•  4  (Primary operations): The spacecraft is taking actions that achieve primary mission success (i.e., receiving commands, downlinking mission data)
    •  5  (Mission success): Primary mission objectives have been met. The spacecraft may continue to operate, run secondary missions, etc.
  • Mission Type. Missions are categorized as follows:
    • C (Communications): The primary mission is to relay communications between two points. Amateur radio service and AIS tracking are common examples.
    • E (Educational): The primary mission is the education/professional training of the participants in the spacecraft design lifecycle. To be and E-class mission any science returns or technology demonstrations must be of secondary value to the education. Typically, E-class missions have no science or technology value, except to the mission developers themselves. E-class missions are also called "Beepsats", as they don't do anything but "beep" health & status data back to the ground.
    • I (Earth Imaging): The mission is to return images of the Earth for commercial and/or research purposes. Planet Labs' Dove constellation is the primary example.
    • M (Military): The mission has military relevance that does not properly fit in the other categories.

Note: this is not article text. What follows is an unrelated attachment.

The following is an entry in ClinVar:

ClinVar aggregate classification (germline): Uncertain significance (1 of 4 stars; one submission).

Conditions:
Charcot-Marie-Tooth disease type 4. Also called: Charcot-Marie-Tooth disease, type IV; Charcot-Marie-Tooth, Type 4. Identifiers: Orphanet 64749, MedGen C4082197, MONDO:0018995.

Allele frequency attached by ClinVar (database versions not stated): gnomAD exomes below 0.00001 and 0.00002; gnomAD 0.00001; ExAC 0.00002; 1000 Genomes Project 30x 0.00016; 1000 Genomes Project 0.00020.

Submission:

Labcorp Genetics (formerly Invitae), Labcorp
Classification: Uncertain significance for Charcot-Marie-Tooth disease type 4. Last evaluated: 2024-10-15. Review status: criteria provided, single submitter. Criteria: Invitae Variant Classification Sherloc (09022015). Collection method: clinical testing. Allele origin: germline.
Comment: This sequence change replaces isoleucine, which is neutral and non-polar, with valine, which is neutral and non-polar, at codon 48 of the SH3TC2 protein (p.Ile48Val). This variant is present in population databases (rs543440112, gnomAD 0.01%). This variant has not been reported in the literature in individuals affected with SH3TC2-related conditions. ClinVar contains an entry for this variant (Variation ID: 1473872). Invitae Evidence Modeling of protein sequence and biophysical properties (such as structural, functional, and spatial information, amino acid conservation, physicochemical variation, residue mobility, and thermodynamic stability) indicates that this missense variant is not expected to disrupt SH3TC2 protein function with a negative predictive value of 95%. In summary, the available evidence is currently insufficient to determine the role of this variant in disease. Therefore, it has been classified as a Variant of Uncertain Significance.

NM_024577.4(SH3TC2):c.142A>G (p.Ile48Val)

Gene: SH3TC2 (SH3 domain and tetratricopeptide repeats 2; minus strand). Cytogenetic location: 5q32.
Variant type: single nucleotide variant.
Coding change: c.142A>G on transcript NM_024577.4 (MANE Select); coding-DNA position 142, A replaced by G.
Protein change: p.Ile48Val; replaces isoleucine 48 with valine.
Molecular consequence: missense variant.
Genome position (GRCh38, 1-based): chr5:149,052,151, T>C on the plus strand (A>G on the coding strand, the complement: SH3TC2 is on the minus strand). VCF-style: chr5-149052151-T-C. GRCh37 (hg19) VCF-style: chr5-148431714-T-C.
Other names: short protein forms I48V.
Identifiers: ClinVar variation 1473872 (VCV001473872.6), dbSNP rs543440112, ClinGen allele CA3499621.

• S (Science): The mission collects data for scientific research, including Earth science, atmospheric science, space weather, etc. To be S-class, there must be a clear connection between the data collected and end-user researchers; a spacecraft that measures the Earth's magnetic field and publishes the data on the web, hoping that some scientist will find the data useful, is not an S-class mission. (It's probably an E-class mission.)
    • T (Technology Demonstration): The mission involves the first flight of a new technology or capability, such that it is advanced one or more Technology Readiness Levels (or equivalent indicator). As with S-class missions, it is not enough to simply try out some new technology in space; there must be a clear, obvious process by which the behaviors of this new technology in orbit are validated.